Lamb Kebabs

We seem to be having a lamb “moment” these days, cooking it much more often than we ever have in the past.  So far, our favorite ways of preparing lamb are Guinness-glazed and Mediterranean-style.  Who could blame us, really, when perfectly grilled lamb is so tender with just the right amount of richness.  We also enjoy kebabs of many kinds (including beef, shrimppork, and more pork), so when we found Ina Garten’s recipe for lamb kebabs, we knew we had a winner.  The lamb marinates in a simple mixture of garlic, thyme, rosemary (or oregano if you don’t prefer rosemary), red wine, red wine vinegar and salt for 8 hours or up to 2 days.  Grill the lamb on skewers with onion and tomatoes, then serve over a bed of couscous with a lemony sauce on the side.  The result is a surprisingly sophisticated meal, considering how easy it is to make.  The marinade imparts complex flavor with minimal effort, and grilling the lamb kebab-style allows for uniform cooking to just the right doneness (the rare side of medium-rare is how we like our lamb.)  The sauce requires all the skill of boiling a pot of water, and grilling skewers of onion and tomatoes with the meat incorporates vegetables without having to come up with a separate side dish.  Couscous (or some other, similar granule-sized pasta or grain) provides nice texture, and the most basic version of it is as easy to make as the sauce (a/k/a bringing liquid to a boil.)  You can fancy up the couscous with sauteed shallots, toasted pine nuts and chopped fresh parsley if you want (as Ina does), but the kebabs and sauce provide enough flavor that plain couscous works just as well.  Looks like we’ve got ourselves another “keeper” lamb recipe.  Too bad I won’t let us eat red meat more often!


The original recipe calls for “top round lamb,” but all our grocery store had was “lamb leg steak,” so we used that instead.  Bone-in lamb leg is probably not the wisest choice for kebabs (and for a rather sqeamish preparer of raw meat like me), since it requires a lot of fat-trimming and cutting meat off the bone.


But I knew our dinner would be worth it in the end, so I persevered and cut the lamb into 1 to 2 inch-sized pieces.  Don’t worry if not all the pieces are the same size — you can always skewer the lamb according to size (i.e., all the smaller pieces on the same skewer) so that it cooks evenly.


Whisk together the marinade ingredients:  minced garlic, chopped fresh thyme and oregano, olive oil, red wine, red wine vinegar and salt.


Place the lamb in a resealable bag or container, add the marinade and refrigerate for at least 8 hours and up to 2 days.  Toss the lamb around in the marinade every now and then to distribute the flavors, especially if you are marinating it for longer than 8 hours.


When it’s time to grill the lamb, take the pieces out of the marinade (discard the marinade) and bring them to room temperature.


Cut an onion into 1 to 2 inch-sized pieces for skewering.


Thread the lamb onto skewers with pieces of onion alternating between the pieces of meat.  Be sure to leave enough space at the “handle” end of the skewers so you can turn them while they are cooking.  Try to place similarly-sized pieces of lamb on each skewer, to help you control the cooking process and ensure even doneness (e.g., grill the skewers with small pieces over more indirect heat since they will cook faster than the bigger pieces.)  Season the kebabs with salt and pepper.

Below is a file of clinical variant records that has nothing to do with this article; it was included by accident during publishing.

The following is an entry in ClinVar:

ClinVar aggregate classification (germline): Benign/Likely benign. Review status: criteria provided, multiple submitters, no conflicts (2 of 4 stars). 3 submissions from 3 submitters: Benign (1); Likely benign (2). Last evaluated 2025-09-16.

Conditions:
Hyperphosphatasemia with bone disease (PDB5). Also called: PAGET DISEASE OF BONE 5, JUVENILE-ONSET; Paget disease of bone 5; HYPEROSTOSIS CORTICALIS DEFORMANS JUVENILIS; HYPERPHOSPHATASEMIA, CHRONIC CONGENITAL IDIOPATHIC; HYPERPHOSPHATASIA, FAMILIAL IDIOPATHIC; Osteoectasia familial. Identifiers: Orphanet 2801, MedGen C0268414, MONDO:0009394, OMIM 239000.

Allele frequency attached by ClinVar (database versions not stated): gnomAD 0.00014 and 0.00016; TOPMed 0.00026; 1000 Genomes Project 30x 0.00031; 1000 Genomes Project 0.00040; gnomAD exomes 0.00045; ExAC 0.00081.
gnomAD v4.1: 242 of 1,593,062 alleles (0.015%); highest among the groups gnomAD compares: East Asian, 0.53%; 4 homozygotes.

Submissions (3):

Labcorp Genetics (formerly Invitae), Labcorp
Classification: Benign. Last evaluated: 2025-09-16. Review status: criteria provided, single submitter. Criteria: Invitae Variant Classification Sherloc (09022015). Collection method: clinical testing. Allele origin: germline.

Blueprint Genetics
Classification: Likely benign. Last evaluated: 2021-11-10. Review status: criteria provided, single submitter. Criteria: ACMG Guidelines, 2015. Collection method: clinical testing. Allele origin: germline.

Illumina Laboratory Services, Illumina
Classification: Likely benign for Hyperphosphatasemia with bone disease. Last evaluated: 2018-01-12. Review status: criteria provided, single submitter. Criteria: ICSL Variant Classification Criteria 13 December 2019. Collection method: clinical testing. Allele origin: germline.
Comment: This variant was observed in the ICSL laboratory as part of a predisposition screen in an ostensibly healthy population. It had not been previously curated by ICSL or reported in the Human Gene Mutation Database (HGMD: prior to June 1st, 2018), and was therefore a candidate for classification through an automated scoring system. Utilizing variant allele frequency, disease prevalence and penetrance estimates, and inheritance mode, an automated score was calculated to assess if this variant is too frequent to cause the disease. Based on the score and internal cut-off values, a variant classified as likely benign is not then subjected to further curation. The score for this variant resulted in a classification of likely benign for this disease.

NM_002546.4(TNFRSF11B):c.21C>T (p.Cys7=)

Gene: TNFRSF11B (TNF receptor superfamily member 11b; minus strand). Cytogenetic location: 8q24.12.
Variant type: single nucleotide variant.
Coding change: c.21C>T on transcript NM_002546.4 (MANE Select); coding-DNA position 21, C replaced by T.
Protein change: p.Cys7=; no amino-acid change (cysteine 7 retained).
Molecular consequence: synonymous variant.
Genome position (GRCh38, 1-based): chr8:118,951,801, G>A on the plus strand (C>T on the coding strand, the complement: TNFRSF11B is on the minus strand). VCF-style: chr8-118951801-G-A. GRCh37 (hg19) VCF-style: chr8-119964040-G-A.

Thread a skewer with cherry or grape tomatoes, brush the tomatoes with a little olive oil and season with salt and pepper.  We only had enough tomatoes for 1 skewer that night, but next time we’ll make sure we have enough for at least 2 skewers.


When Dan went out to light and heat the grill on our terrace, he noticed that a train was stopped on the tracks that run beside our condo.  The train was stuck there for quite a while, so we hope the passengers enjoyed the free grilling demo!


Grill the kebabs over direct medium-high heat until the lamb is medium-rare — about 10-12 minutes.  Turn the skewers a couple of times during the cooking process so that the lamb browns on all sides.  Wave to people stuck on a train nearby.


To make the sauce, heat chicken broth, olive oil and lemon juice to a boil in a small pot.  Lower the heat and simmer the sauce until it reduces by half — about 8-10 minutes.


When the lamb has about 5 more minutes of cooking time, add the tomatoes to the grill and cook, turning once, until the tomatoes are slightly seared on the outside but still firm on the inside.


Still stuck, poor things.  I wonder how many of them felt like Elaine from the show “Seinfeld,” on her way to a lesbian wedding.


When the sauce is done, stir in a little chopped fresh oregano and add salt & pepper as needed.  Our sauce didn’t reduce that much for some reason, so it was pretty watery.  But that gave us a good excuse to use the gravy boat from our set of wedding china, for maybe the third time ever.  And it still tasted good with the lamb.


Remove the lamb, onions and tomatoes from the skewers and serve over couscous.  We love how this easy and simple meal tastes fancy and seems special enough for a dinner party.  (And it almost felt like we were having one – of sorts – that night, with our captive train passenger audience parked nearby while we ate.)


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